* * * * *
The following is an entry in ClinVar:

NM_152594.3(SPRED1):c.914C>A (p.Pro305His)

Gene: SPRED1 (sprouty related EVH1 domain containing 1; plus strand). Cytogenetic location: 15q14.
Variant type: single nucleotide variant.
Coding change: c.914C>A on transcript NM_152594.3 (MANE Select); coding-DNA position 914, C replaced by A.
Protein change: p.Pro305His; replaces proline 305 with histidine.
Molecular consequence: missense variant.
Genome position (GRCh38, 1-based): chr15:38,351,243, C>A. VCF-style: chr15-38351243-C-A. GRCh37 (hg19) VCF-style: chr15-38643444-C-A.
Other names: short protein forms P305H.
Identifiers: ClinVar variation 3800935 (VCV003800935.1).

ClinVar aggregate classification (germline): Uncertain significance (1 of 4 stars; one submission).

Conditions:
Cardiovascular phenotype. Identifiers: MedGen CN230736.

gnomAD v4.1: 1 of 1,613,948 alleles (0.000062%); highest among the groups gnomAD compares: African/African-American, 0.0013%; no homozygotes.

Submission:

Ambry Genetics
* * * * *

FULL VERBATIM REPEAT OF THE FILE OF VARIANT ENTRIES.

The following is an entry in ClinVar:

NM_152594.3(SPRED1):c.914C>A (p.Pro305His)

Gene: SPRED1 (sprouty related EVH1 domain containing 1; plus strand). Cytogenetic location: 15q14.
Variant type: single nucleotide variant.
Coding change: c.914C>A on transcript NM_152594.3 (MANE Select); coding-DNA position 914, C replaced by A.
Protein change: p.Pro305His; replaces proline 305 with histidine.
Molecular consequence: missense variant.
Genome position (GRCh38, 1-based): chr15:38,351,243, C>A. VCF-style: chr15-38351243-C-A. GRCh37 (hg19) VCF-style: chr15-38643444-C-A.
Other names: short protein forms P305H.
Identifiers: ClinVar variation 3800935 (VCV003800935.1).

ClinVar aggregate classification (germline): Uncertain significance (1 of 4 stars; one submission).

Conditions:
Cardiovascular phenotype. Identifiers: MedGen CN230736.

gnomAD v4.1: 1 of 1,613,948 alleles (0.000062%); highest among the groups gnomAD compares: African/African-American, 0.0013%; no homozygotes.

Submission:

Ambry Genetics